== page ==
Public Disorderly Conduct and the First Amendment

The recent NFL protests have sparked conversations (and bitter arguments) nationwide about when and where it is appropriate for people to exercise their First Amendment rights.

Without reference to the subject matter of the protest – the social inequality in our country that includes abuse of minorities at the hands of law enforcement – most of the arguments have centered around the NFL player’s choice of venue for their protest and whether it is offensive to kneel as the National Anthem plays.

I love our country. I respect the flag. I also think that many people do not understand and appreciate what the First Amendment is and why we have it.

What Does the First Amendment Protect?

Among other things, it protects our right to freedom of speech. That means that we are protected from government action (not private action) when we express ourselves through speech or other actions. The very heart of the speech that the First Amendment was designed to protect is political speech and specifically speech that is critical of our government.

The First Amendment probably does not protect NFL players from action that could be taken against them by the league or the teams’ owners. But, it absolutely protects them from government actors such as the President of the United States.

Reasonable restrictions can be placed on the time and place that people protest (although I am pretty sure that this would not allow the government to prohibit NFL players from protesting at football games). There is also an exception to the First Amendment called the “fighting words exception” that comes into play when police attempt to arrest a person for offenses like public disorderly conduct, breach of peace, or interfering with police.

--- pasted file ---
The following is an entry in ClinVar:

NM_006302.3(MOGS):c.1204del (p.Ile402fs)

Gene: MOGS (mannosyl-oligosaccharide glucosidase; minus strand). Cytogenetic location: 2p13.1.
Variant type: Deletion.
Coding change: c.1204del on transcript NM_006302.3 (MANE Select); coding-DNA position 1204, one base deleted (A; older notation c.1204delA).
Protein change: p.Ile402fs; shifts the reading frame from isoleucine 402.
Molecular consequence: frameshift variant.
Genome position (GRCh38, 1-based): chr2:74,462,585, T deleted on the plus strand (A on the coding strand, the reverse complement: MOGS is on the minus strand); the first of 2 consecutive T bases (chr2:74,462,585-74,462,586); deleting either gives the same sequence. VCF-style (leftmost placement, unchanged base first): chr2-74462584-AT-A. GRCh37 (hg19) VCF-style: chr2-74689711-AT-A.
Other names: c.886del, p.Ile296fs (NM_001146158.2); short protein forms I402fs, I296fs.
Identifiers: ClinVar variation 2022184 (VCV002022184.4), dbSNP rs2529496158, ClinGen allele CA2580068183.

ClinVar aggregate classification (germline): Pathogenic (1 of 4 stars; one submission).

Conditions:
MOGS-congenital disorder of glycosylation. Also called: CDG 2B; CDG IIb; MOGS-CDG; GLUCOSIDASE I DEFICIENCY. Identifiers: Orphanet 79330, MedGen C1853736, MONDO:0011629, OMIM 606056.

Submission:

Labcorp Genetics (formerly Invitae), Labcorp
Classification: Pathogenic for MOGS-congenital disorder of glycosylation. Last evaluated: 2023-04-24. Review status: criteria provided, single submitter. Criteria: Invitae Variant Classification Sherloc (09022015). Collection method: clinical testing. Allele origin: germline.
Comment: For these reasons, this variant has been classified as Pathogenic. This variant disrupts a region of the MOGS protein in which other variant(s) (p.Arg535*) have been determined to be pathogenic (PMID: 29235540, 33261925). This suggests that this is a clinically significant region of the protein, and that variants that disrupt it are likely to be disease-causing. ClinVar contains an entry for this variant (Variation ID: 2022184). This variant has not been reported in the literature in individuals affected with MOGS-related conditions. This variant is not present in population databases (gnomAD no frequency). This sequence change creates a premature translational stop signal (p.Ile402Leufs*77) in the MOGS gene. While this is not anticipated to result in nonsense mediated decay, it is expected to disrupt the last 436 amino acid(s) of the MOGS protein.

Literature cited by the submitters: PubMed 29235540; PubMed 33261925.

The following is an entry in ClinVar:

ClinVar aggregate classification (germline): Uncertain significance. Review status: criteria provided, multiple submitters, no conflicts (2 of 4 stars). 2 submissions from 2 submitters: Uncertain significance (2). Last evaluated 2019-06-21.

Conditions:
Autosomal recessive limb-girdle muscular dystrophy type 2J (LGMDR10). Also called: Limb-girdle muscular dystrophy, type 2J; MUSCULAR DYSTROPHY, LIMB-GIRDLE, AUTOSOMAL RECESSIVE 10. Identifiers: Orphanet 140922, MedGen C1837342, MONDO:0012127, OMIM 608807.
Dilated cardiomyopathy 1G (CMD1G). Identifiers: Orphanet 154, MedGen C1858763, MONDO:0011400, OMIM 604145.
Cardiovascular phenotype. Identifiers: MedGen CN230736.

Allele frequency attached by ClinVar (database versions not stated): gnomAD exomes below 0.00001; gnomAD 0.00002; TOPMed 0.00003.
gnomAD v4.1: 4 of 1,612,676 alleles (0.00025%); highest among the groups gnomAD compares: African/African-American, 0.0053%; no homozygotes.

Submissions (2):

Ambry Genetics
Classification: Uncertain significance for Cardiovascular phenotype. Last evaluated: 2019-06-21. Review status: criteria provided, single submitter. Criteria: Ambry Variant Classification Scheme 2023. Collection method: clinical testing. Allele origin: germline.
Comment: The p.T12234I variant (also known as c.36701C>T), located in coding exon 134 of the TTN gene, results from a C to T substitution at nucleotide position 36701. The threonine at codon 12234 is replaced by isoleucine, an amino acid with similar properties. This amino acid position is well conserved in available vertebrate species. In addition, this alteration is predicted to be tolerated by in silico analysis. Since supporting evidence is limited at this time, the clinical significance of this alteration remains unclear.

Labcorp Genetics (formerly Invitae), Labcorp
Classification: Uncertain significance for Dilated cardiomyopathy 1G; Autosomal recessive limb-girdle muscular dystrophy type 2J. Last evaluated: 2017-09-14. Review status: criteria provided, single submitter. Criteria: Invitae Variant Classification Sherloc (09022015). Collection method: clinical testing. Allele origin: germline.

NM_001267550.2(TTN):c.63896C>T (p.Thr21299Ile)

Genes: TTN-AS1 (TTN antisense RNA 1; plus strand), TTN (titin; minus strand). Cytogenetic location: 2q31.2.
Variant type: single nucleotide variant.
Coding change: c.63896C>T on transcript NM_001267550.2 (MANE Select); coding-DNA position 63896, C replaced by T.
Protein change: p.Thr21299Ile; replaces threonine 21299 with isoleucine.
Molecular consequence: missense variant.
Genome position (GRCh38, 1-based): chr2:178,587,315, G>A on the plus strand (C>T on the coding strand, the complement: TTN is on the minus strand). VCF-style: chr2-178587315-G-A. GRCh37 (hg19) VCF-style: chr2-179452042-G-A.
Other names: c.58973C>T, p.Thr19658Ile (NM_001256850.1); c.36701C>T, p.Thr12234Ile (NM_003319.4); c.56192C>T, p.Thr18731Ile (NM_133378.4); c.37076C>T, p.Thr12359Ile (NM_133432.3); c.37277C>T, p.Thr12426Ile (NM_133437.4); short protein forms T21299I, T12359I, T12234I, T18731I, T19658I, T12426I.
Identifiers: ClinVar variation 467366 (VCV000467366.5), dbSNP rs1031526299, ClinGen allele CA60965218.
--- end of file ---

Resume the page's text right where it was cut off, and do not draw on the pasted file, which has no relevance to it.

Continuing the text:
Disorderly Conduct, Breach of Peace, and the First Amendment

Any person who is speaking or engaging in other forms of expression cannot be arrested and charged with a crime based on their speech. This is especially true when the speech is critical of law enforcement, public officials, or government policies.

For example, you can walk up to a police officer and say “F*** You,” and that speech is protected under the First Amendment. Complaining about an officer’s actions is protected under the First Amendment. Most statutes that criminalize profanity are unconstitutional and violate the First Amendment, except as applied to “fighting words.”

What are fighting words?

There is a line of cases from the US Supreme Court and the SC Supreme Court that defines fighting words and provides a number of examples of what would qualify and would not qualify.

In general, fighting words means language that would immediately incite a person to violence. They are words “which by their very utterance inflict injury or tend to incite an immediate breach of the peace.” Racial slurs are fighting words when directed at a person. There is at least one SC case that says insulting a person’s mother is fighting words. Cursing or profanity, criticism of

On the other hand, cursing or profanity, criticism of police, and even loud, boisterous conduct is protected by the First Amendment and is not generally considered to be fighting words.

Were You Charged with Breach of Peace or Disorderly Conduct in Myrtle Beach?

If you were arrested for cursing or being critical of a police officer, you may have been charged with what we like to call “contempt of cop.” Your conduct is protected under the First Amendment, and you may have a cause of action for wrongful arrest once your case has been dismissed or you are acquitted.

As the US Supreme Court stated, in the context of allowing a 1983 lawsuit against a police officer for violating a person’s First Amendment rights:

[T]he freedom of individuals verbally to oppose or challenge police action without thereby risking arrest is one of the principal characteristics by which we distinguish a free nation from a police state.

This is a free nation. It is not yet a police state. If you have been charged with disorderly conduct, breach of peace, or interfering with police in violation of your First Amendment rights, you need a Myrtle Beach criminal defense lawyer on your case as soon as possible. We will get your case dismissed or take it to trial, and we will preserve any evidence that you may need for a civil suit against the police.

Call me at (843) 492-5449 or fill out the online contact form to set up a free consultation to find out how we can help.

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